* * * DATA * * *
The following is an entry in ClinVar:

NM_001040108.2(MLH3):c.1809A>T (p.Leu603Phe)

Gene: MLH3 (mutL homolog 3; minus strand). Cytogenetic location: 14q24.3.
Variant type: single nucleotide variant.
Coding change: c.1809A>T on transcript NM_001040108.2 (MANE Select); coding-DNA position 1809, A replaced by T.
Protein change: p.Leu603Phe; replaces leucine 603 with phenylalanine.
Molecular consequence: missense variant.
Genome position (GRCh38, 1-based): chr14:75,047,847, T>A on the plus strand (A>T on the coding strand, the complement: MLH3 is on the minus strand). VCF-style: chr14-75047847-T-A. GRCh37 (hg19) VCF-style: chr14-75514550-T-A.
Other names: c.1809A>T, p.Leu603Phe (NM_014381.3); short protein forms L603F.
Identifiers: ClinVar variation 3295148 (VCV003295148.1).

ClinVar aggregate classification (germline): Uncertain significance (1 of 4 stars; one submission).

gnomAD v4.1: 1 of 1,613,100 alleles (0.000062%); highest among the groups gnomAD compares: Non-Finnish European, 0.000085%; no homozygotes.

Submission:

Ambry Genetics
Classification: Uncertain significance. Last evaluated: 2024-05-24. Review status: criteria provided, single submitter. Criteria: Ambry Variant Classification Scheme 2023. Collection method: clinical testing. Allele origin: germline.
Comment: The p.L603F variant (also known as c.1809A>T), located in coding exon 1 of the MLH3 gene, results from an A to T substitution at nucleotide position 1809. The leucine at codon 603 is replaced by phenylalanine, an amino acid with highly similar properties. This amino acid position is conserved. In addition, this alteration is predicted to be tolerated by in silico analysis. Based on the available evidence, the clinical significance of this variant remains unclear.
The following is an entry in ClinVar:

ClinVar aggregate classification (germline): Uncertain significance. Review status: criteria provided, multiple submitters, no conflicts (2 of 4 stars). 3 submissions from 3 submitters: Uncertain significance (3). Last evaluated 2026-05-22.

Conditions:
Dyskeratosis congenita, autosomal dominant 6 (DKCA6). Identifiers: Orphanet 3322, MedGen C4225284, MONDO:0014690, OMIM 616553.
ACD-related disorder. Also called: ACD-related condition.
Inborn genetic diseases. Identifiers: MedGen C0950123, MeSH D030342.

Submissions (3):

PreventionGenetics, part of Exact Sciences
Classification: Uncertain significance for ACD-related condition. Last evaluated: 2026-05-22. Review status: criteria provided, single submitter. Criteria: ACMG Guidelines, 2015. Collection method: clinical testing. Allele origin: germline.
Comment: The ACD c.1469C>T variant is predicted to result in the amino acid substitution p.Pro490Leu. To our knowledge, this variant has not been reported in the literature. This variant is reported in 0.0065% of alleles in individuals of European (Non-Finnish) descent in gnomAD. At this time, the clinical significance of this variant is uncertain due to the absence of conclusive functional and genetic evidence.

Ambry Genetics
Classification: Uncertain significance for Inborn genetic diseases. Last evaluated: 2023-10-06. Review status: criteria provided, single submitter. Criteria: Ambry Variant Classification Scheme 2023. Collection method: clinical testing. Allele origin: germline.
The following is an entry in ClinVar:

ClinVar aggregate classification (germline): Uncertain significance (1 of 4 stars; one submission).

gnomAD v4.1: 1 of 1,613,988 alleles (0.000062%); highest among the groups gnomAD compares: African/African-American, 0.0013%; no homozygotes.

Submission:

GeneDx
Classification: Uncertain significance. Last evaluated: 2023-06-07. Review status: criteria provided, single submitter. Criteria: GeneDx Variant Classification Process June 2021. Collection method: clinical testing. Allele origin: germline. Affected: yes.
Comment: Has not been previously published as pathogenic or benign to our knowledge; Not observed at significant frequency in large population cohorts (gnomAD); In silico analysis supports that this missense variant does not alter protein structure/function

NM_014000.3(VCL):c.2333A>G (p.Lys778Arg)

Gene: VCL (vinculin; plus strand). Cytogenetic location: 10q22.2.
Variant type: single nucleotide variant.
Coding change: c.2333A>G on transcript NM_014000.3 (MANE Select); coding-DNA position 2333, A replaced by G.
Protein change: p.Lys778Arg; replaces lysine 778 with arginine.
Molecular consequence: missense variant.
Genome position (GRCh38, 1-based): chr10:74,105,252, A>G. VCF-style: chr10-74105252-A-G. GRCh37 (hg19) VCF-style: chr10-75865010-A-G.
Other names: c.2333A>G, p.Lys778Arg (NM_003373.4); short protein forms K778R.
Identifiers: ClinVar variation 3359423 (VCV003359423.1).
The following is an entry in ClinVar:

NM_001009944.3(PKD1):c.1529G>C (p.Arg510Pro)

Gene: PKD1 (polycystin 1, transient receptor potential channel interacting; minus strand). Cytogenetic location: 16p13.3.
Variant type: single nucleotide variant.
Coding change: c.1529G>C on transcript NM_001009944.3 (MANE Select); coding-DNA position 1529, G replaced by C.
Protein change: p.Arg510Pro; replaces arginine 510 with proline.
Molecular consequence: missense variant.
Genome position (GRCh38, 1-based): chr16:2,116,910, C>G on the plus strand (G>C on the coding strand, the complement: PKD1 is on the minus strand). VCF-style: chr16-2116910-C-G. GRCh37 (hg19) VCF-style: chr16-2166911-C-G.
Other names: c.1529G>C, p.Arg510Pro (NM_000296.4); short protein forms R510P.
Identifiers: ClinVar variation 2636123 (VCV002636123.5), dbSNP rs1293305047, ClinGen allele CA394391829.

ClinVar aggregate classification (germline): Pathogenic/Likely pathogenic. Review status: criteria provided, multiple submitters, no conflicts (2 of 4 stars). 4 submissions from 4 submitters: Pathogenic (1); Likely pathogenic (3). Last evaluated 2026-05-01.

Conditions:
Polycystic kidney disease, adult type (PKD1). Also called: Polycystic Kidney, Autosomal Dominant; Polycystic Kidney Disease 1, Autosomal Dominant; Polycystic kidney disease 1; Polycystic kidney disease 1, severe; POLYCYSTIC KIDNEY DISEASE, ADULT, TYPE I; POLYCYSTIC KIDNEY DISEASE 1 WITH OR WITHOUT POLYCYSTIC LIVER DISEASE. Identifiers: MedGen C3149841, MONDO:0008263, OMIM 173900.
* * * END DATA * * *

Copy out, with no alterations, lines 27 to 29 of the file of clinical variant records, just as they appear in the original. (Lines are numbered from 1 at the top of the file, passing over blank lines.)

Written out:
Ambry Genetics
Classification: Uncertain significance for Inborn genetic diseases. Last evaluated: 2023-10-06. Review status: criteria provided, single submitter. Criteria: Ambry Variant Classification Scheme 2023. Collection method: clinical testing. Allele origin: germline.
The following is an entry in ClinVar: